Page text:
3. Conduct a social media brand inventory

A simple search of a company’s name on popular social media sites can begin to uncover any nefarious social media accounts or at least reveal how the company is being represented, fraud experts say. During a recent audit of its social media presence, a major consulting firm was shocked to discover that hundreds of accounts were impersonating its brand or were using its name in some unwanted way on sites like Facebook, Twitter, LinkedIn, Google+ and Instagram, Gordon says.

Some accounts might be legitimate while others may reference a company’s name simply to draw traffic to their site. But a few could be truly criminal and are attempting to use fake accounts for phishing scams or to sell knock-off merchandise, she adds.

4. Identify fraudulent accounts and act quickly

At Paypal, security teams focus on identifying fraudulent sites and then reacting quickly, usually with the help of its worldwide customer base.

“The fastest way we identify [fraud] is being notified by our customer base,” including merchants and consumers, Adams says. “We are often notified much more quickly by customers than we are by the industry organizations that identify potential fraud and kick out threat alerts.”

Paypal’s investigative team reviews the fraud tips as they are received and identifies whether they are malicious or benign. Next they reach out to social media platform operators and their security departments to alert them.

5. Know where and how to report brand fraud

When customers suspect a fake company account on social media, they need to know who to report the fraud to, Redmond says. Develop a response plan that includes the documentation that should be collected and who should be contacted at the company and the social media site.

“Companies need to report brand fraud in a way that responders can consume it quickly because minutes count in these situations,” Adams says. To that end, Paypal is testing a specialized fraud reporting queue it has set up with a half dozen social media sites.

Fraud tipsters provide documentation about the suspected fraud in a standard format, and it is submitted by Paypal to the social media platforms. “We’ve been able to see a significant decrease in the amount of time it takes from the time we identify the problem to the time we report it, to the time action is taken,” Adams says. In one recent month, the expedited channel was 75 percent faster than reporting through the standard channel, he adds.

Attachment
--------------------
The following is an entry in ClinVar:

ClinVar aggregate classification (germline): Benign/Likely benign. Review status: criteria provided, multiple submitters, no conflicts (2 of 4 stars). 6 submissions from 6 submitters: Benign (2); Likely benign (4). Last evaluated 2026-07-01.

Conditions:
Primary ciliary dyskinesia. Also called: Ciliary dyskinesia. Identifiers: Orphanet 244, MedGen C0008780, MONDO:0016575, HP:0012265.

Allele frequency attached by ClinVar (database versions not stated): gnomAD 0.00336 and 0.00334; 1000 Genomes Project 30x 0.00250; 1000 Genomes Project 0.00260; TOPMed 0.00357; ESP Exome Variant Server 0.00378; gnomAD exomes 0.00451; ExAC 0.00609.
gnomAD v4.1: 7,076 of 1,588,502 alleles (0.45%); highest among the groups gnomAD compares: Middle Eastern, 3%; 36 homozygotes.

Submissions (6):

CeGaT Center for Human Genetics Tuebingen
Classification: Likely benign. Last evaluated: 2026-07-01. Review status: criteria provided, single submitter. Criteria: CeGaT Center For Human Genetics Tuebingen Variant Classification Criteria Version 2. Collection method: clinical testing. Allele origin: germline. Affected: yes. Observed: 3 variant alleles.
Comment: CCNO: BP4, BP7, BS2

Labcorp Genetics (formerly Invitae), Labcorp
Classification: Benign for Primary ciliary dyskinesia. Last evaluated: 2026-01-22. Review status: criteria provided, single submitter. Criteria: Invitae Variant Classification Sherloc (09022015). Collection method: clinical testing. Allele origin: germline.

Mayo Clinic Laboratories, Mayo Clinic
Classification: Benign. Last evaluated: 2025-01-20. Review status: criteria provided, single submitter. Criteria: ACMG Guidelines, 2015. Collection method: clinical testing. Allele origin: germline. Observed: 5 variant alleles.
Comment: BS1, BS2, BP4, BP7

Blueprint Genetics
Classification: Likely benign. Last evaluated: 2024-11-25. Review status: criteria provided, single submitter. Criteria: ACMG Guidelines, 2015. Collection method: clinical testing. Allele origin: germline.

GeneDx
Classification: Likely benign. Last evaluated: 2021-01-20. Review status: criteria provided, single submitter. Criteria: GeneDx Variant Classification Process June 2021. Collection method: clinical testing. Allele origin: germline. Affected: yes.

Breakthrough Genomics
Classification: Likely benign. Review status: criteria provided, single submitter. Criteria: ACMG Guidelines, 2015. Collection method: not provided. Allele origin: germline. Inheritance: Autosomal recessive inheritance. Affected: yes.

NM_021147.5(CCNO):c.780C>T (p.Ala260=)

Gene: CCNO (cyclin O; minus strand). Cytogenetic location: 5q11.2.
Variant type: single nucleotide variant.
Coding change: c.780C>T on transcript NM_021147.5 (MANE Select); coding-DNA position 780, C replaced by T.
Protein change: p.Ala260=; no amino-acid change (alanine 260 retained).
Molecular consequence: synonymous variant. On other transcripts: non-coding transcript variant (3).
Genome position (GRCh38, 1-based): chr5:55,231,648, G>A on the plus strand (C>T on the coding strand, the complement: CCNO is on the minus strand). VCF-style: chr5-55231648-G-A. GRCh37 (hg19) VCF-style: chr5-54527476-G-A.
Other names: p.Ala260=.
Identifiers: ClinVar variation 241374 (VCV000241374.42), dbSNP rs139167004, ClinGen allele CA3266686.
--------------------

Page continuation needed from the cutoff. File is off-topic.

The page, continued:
Adams says the reporting queue project is in the in the early prototype phase, and once it is proven successful Paypal plans to share the process or technical specifications with the world as open source.

Preventing social media brand fraud will remain a challenge because of the generative nature of social media platforms and the proliferation of new and more creative scams, Adams says. While these measures won’t stop this kind of abuse completely, he says, “it will raise the barrier.”

Source: CSO, article by Stacy Collett (http://www.csoonline.com/article/3126077/social-networking/five-tips-for-protecting-your-brand-on-social-media.html)

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Why Small Businesses Need Online Marketing

Small businesses with limited marketing budgets are competing with national brands when it comes to advertising. Due to the online nature of commerce in this era, local businesses have no other option but to compete with corporations that have marketing budgets much larger than merely a couple of years of revenue. The online attribute required of companies demands that small businesses compete on a larger scale, but how do entities do remain competitive?